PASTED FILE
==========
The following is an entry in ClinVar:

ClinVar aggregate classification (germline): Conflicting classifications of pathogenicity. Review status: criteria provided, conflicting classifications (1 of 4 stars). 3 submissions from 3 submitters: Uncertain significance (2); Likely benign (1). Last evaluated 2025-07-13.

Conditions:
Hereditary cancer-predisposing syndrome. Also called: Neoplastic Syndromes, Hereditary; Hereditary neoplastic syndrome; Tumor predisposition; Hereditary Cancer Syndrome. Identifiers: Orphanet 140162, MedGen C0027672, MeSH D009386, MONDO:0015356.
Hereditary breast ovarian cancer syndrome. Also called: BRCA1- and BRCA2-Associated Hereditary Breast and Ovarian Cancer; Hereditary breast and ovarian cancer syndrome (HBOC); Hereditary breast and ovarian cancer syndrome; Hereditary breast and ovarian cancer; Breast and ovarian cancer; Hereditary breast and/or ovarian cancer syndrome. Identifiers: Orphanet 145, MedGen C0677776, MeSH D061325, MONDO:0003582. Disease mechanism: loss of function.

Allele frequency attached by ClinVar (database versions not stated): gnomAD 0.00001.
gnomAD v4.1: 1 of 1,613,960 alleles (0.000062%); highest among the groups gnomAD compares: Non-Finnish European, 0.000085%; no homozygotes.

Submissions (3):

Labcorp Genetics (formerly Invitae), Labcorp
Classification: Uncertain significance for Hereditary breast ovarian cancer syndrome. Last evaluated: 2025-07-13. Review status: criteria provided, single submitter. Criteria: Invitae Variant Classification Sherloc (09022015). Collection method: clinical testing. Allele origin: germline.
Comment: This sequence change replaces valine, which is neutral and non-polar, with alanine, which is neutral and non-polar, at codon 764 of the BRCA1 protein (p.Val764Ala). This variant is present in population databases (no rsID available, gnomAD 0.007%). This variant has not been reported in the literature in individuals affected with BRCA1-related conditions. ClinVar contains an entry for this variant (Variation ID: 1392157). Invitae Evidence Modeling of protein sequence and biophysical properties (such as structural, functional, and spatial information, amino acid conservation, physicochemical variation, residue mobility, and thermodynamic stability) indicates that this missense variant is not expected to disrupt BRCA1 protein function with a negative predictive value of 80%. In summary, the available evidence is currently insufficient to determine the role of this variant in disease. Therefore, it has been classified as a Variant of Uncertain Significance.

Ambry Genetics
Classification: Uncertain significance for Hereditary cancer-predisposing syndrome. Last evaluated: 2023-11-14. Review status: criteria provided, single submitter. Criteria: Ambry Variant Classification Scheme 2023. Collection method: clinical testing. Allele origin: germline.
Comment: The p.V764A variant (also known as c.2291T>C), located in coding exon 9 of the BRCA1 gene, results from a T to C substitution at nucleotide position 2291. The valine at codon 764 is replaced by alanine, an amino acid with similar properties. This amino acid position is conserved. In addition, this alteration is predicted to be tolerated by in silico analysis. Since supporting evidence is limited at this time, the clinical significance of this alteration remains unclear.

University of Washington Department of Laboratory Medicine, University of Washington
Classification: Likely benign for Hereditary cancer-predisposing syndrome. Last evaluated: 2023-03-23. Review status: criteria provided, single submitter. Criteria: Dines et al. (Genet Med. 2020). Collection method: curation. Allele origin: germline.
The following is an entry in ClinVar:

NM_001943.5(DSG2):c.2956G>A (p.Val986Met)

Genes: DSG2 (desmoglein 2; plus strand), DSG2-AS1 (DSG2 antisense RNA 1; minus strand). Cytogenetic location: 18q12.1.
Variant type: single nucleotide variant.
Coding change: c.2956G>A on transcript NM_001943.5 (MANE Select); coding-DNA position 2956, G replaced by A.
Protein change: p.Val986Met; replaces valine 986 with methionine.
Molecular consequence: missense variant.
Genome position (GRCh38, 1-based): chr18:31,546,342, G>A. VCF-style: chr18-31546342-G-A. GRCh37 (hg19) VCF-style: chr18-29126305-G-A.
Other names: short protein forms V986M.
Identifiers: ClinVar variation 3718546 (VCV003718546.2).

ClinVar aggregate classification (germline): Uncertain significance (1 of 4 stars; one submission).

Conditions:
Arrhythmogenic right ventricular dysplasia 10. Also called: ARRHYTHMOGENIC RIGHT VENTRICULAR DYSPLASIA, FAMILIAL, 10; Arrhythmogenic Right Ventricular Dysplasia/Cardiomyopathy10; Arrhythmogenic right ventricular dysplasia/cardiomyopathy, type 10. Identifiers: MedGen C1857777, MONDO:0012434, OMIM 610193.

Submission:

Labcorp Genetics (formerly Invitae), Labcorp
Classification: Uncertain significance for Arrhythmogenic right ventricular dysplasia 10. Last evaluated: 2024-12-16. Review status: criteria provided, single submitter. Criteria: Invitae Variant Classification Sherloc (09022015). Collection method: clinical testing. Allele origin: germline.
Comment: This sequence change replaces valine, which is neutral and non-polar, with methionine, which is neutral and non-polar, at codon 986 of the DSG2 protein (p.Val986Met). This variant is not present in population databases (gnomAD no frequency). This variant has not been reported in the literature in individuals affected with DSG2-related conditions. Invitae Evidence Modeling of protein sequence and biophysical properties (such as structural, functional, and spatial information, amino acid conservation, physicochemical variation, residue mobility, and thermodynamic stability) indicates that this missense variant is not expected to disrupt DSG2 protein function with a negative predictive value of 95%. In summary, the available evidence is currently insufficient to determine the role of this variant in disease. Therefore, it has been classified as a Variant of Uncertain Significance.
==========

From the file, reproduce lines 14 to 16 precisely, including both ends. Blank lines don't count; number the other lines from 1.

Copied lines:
Comment: The p.V764A variant (also known as c.2291T>C), located in coding exon 9 of the BRCA1 gene, results from a T to C substitution at nucleotide position 2291. The valine at codon 764 is replaced by alanine, an amino acid with similar properties. This amino acid position is conserved. In addition, this alteration is predicted to be tolerated by in silico analysis. Since supporting evidence is limited at this time, the clinical significance of this alteration remains unclear.

University of Washington Department of Laboratory Medicine, University of Washington
Classification: Likely benign for Hereditary cancer-predisposing syndrome. Last evaluated: 2023-03-23. Review status: criteria provided, single submitter. Criteria: Dines et al. (Genet Med. 2020). Collection method: curation. Allele origin: germline.